People like to refer to places like San Francisco, Austin, Ann Arbor, Madison and Berkeley, etc., et al, as leftist bubbles … Ann Arbor is often described as something like ‘50 square miles surrounded by reality,’ or some such nonsense.
Sometimes, it appears there might just be something behind it, I must admit. Case in point tonight: Berkeley:
‘Residents of this left-leaning city will have a chance to vote in November on whether they think prostitution should be a crime. An advocacy group announced Wednesday it had gathered nearly 3,200 signatures, about 1,000 more than needed to get the initiative on the ballot. … Beyond its symbolic value, the ballot initiative would order the police department to give the “lowest priority” to enforcing anti-prostitution laws.’
Okay, fine. Many in the rest of Amurrica might say these people are out of touch with reality.
But right-wing fascist middle Amurrica is hardly immune to living-in-a-bubble syndrome itself. Case in point: My ancestral hometown, Duncan, OK, which just finished a week of celebrating the 80th anniversary of the founding of Halliburton, that behemoth much in the news these days.
And the articles in my former employer’s rag, The Duncan Banner, are perfect examples of bubble-ism themselves: they praise the company to the hilt while never once mentioning Dick Cheney or any other nefarious goings-on. A quote from an article entitled, ‘Big Red Flies High’ about a banquet in the company’s honor:
‘State Sen. Daisy Lawler and Rep. Jari Askins, U.S. Congressman Tom Cole and Duncan Vice Mayor Carl Bowers read proclamations issued by their respective levels of government naming June 19 as Halliburton Day in both the city and the state. Askins also read a similar proclamation by Gov. Brad Henry. Cole said he was especially impressed and touched by Halliburton’s many contributions when the Murrah Building was bombed in Oklahoma City in 1995. He talked about Halliburton’s key role in raising the funds for the memorial that now stands at the site.
’“When that tragedy happened for our state and we wanted to memorialize it, do something about it, Governor Keating went down and saw Dick Cheney, when he was the CEO of Halliburton, and said, ‘I’d like for you and your people to lead the fund-raising effort for us.’” Cole noted. “When you go to that memorial and that magnificent tribute to the darkest hour of the country and state’s history, Halliburton helped make it happen.” He also pointed out Halliburton was instrumental in the drive to put a dome on the state capitol building. The company contributed $1 million.
‘Cole added, “I think what I really appreciate the most about Halliburton, as an American and not just as an Oklahoman, is when I was in Iraq last October, and I saw the extraordinary services that you provided to our men and women—food service, supplies, logistics, whatever was necessary, at enormous personal risk and enormous personal sacrifice.”
‘Cole presented Halliburton officials with a certificate of Special Congressional Recognition for its support of the United States military, especially during the recent Iraq war.’
Well, my goodness. Halliburton, savior of Amurrica. There’s not a whiff of real reporting here, and not a whiff of balance. I don’t doubt that Halliburton has done many good things in the last 80 years for many people, myself included. For 20 years, it fed me, clothed me, housed me and paid for my undergrad education; even then, however, it was all through my father’s very hard work in the sheet metal shop of the main manufacturing center.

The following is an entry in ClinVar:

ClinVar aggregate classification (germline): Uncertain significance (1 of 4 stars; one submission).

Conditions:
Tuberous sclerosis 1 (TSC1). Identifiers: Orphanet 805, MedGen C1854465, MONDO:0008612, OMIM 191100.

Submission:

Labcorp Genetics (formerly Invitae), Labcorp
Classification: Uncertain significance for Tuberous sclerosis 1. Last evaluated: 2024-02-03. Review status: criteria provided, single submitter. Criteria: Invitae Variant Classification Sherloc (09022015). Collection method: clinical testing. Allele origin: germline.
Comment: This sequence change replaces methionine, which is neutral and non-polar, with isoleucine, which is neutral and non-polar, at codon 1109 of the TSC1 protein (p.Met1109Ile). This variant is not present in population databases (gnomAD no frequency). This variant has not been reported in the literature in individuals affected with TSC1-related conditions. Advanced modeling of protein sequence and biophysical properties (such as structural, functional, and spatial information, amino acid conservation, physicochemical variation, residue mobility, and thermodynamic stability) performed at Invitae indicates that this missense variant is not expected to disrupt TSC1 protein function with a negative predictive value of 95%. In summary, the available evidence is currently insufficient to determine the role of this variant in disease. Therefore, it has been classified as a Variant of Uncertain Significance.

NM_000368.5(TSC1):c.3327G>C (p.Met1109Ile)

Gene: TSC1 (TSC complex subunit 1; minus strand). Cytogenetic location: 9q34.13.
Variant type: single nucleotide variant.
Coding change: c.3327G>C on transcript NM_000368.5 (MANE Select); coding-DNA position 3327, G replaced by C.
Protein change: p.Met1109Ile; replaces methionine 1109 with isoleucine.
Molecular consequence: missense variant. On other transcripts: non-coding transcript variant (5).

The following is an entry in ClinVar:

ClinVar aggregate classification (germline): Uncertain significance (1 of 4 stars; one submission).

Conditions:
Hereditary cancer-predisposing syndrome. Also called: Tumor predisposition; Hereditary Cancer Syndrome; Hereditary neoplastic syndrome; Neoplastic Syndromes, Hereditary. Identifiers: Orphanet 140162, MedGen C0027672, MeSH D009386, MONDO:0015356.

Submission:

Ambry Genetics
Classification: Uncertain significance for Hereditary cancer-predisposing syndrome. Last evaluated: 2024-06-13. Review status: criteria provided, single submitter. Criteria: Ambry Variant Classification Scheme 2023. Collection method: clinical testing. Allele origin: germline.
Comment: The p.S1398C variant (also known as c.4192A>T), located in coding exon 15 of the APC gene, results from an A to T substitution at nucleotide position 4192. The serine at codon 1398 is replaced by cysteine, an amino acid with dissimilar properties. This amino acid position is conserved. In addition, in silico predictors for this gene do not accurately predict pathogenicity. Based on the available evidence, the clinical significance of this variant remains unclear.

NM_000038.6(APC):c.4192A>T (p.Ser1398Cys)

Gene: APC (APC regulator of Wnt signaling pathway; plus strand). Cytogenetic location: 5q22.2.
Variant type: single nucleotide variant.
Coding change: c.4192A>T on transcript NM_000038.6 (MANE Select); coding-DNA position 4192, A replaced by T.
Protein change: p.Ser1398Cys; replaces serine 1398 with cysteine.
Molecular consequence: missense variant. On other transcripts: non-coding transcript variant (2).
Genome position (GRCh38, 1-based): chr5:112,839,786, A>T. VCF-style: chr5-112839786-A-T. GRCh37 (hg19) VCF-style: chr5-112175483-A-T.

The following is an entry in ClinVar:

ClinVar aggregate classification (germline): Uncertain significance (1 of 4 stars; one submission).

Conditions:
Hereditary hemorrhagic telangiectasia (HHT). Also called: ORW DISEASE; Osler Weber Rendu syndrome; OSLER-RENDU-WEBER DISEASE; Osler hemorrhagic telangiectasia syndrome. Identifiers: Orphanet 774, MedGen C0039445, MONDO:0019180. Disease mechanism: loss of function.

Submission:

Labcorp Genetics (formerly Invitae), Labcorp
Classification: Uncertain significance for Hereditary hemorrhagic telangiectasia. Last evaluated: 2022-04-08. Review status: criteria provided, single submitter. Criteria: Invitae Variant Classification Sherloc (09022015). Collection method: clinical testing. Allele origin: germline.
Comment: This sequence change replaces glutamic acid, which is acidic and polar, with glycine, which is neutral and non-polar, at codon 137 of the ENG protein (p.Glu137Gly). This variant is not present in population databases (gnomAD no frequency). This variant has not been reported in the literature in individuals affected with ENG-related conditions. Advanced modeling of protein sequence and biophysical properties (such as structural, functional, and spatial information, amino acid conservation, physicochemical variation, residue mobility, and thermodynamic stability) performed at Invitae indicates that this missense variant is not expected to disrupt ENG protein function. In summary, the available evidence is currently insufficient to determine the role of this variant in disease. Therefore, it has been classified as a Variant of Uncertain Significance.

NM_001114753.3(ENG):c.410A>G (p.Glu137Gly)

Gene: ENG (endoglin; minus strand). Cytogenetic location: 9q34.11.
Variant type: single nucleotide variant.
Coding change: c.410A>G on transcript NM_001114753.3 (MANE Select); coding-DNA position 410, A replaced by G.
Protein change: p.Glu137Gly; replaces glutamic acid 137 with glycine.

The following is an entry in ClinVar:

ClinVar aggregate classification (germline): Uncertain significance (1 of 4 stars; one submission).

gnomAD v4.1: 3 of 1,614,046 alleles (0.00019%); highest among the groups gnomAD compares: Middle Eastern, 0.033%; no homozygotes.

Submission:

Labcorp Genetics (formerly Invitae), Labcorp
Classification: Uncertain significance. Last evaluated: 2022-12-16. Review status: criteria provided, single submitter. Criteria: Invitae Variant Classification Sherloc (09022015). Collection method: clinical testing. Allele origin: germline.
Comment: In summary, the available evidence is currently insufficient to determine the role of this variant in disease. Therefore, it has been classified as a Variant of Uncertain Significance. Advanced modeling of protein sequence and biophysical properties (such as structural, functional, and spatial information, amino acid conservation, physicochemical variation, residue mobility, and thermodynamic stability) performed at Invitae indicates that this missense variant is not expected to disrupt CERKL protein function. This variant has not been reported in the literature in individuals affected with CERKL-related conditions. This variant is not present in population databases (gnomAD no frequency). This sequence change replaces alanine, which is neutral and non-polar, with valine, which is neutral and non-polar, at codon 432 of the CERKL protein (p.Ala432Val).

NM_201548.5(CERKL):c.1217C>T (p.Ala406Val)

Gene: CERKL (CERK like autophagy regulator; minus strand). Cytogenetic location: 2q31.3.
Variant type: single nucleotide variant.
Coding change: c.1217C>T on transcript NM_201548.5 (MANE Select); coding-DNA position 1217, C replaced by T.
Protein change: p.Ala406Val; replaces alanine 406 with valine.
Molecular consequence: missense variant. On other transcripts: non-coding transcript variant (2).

But I guess I’ve just forgotten over the last 14 years since I was a small town print reporter just how much raw boosterism there is in that job. The reporter would probably have been threatened with tarring and feathering had she brought up Dick Cheney’s millions and the gas price gouging and the ripping off of the taxpayers and the no-bid contracts and the treatment of employees and the breaking of the unions in 1974 and destruction of striking workers and so on.
I know those people around Duncan; they threatened me within an inch of my life (and with literal tarring and feathering) after I wrote an editorial column that had the unmitigated audacity to advocate that Oklahoma schools should concentrate on academics over athletics. I got nasty phone calls, death threats, the works. I was told to never show my face again in a small rural school district; I made a point to attend the very next school board meeting. Nothing happened; I stared them in the face and they melted away like the typical fascist cowards they are. But I digress.
My original point still stands: Most communities are bubbles, no matter how big or small, no matter where they are geographically. It’s a myth perpetuated by the fascists that only left-wing enclaves are bubbles; it’s a way to isolate and marginalize them.
But I guess if we’re all going to live in bubbles, I’d prefer a progressive-to-left one than one so divorced from reality and the wider world and consideration for the common good.
I love Duncan in many ways, on many levels. I wish it didn’t have an inferiority complex and sell itself so cheaply to major corporations like Halliburton, Family Dollar and Wal-Mart. I wish it was able to retain the wonderful small town character and charm and grace evident in its downtown, as opposed to the abomination that is north US 81, jammed with strip malls and big boxes and ugliness with no charm, no grace, no character. It’s been a wonderful place; it could be better.
But it’s still a bubble, every bit as much as Berkeley.